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Mesalazine as a maintenance treatment in Crohn’s disease
  1. Department of Medicine,
  2. University of Calgary,
  3. 3330 Hospital Drive NW,
  4. Calgary, AB, T2N 4N1,
  5. Canada

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Editor,—We read with interest the occasional viewpoint by Sahmoud and Mary (Gut1997;40:284–5). As is too often the case in such reviews, the authors have failed to identify all of the relevant literature pertinent to the topic: the maintenance of remission or prevention of recurrence of Crohn’s disease. For example, with regard to azathioprine, rather than two trials of treatment, actually six trials (including the NCCDS Parts I and II) have been published. The results were summarised recently in a meta-analysis.1 This systematic review concluded that the common odds ratio for maintaining remission for azathioprine treated patients was 2.3 (95 confidence interval (CI) 1.8 to 2.9) and that there was a relation between the cumulative dose of azathioprine prescribed and the response. Azathioprine should be considered an option for maintenance treatment.

The authors have also selectively reviewed the literature with regard to mesalazine. Turning to the postoperative population, a large North American trial2 which identified a benefit for mesalazine for prevention of recurrence has been ignored, as well as trials which used endoscopic recurrence as a surrogate end point.3 A second systematic review, published in the same year as that of Messoriet al reached similar conclusions and has been updated recently.4 Patients who received mesalazine were more likely to remain in remission compared with those on placebo. The relative risk of relapse was 0.63 (95% CI 0.50 to 0.79) for patients receiving mesalazine as compared with placebo.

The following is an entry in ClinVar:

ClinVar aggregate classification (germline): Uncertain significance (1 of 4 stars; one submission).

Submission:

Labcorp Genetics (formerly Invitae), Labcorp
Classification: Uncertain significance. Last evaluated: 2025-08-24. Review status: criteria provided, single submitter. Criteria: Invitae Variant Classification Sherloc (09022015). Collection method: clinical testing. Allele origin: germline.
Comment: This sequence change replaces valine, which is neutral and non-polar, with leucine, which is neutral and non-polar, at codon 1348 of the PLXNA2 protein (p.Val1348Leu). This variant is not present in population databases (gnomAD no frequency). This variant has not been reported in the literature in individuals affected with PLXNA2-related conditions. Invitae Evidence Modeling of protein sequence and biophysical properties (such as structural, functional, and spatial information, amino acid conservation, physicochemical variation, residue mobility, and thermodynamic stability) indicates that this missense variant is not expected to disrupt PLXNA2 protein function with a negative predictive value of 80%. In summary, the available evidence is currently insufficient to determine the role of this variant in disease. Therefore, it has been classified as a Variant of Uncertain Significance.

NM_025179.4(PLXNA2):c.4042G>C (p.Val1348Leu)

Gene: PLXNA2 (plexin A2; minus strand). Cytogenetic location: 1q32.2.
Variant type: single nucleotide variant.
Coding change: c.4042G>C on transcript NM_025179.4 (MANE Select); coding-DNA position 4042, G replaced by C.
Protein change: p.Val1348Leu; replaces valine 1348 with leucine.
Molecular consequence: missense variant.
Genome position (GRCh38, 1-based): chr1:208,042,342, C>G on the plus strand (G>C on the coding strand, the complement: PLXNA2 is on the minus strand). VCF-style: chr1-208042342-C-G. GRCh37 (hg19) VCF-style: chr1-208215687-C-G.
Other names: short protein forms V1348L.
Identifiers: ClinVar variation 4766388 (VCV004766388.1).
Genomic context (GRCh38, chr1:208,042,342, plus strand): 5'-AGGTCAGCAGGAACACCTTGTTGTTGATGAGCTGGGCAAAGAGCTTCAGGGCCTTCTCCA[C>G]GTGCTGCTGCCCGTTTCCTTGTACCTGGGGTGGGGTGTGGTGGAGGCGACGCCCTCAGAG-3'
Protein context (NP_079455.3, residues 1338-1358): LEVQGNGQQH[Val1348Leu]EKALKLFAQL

We agree with the authors that additional studies are required and that differences in patient selection provides a likely explanation for differences in response. Identification of patients at higher risk of relapse could result in more cost effective treatment. Results have been conflicting with regard to clinical attributes of disease activity. While recognising that an analysis based on individual patient data might provide additional insight, the lack of consistent biological markers for high risk of recurrence (for example, permeability studies) in previous studies might make the approach irrelevant.

The issue as to whether or not to initiate maintenance treatment with either mesalazine or azathioprine remains a matter for discussion between patient and physician.


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